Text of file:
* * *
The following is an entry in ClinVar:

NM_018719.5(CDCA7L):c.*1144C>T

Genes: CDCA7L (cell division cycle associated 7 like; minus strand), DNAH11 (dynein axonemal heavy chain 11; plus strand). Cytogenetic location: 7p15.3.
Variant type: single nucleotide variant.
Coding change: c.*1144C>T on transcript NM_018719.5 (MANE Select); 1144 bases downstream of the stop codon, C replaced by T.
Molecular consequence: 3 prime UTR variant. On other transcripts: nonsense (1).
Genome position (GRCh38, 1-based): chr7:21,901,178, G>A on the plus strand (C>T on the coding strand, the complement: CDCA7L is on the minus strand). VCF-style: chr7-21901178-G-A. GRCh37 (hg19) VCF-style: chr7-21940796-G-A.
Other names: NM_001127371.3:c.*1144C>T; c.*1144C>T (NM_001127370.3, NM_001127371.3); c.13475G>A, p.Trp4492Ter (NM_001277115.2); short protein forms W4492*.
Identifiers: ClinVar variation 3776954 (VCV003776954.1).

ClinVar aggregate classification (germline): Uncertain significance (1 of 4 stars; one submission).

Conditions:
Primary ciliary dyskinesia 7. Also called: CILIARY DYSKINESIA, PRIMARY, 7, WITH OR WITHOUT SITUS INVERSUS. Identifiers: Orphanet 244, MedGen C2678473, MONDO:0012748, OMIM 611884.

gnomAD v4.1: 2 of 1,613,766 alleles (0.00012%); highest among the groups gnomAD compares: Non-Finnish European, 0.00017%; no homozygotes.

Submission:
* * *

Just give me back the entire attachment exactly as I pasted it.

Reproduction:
The following is an entry in ClinVar:

NM_018719.5(CDCA7L):c.*1144C>T

Genes: CDCA7L (cell division cycle associated 7 like; minus strand), DNAH11 (dynein axonemal heavy chain 11; plus strand). Cytogenetic location: 7p15.3.
Variant type: single nucleotide variant.
Coding change: c.*1144C>T on transcript NM_018719.5 (MANE Select); 1144 bases downstream of the stop codon, C replaced by T.
Molecular consequence: 3 prime UTR variant. On other transcripts: nonsense (1).
Genome position (GRCh38, 1-based): chr7:21,901,178, G>A on the plus strand (C>T on the coding strand, the complement: CDCA7L is on the minus strand). VCF-style: chr7-21901178-G-A. GRCh37 (hg19) VCF-style: chr7-21940796-G-A.
Other names: NM_001127371.3:c.*1144C>T; c.*1144C>T (NM_001127370.3, NM_001127371.3); c.13475G>A, p.Trp4492Ter (NM_001277115.2); short protein forms W4492*.
Identifiers: ClinVar variation 3776954 (VCV003776954.1).

ClinVar aggregate classification (germline): Uncertain significance (1 of 4 stars; one submission).

Conditions:
Primary ciliary dyskinesia 7. Also called: CILIARY DYSKINESIA, PRIMARY, 7, WITH OR WITHOUT SITUS INVERSUS. Identifiers: Orphanet 244, MedGen C2678473, MONDO:0012748, OMIM 611884.

gnomAD v4.1: 2 of 1,613,766 alleles (0.00012%); highest among the groups gnomAD compares: Non-Finnish European, 0.00017%; no homozygotes.

Submission: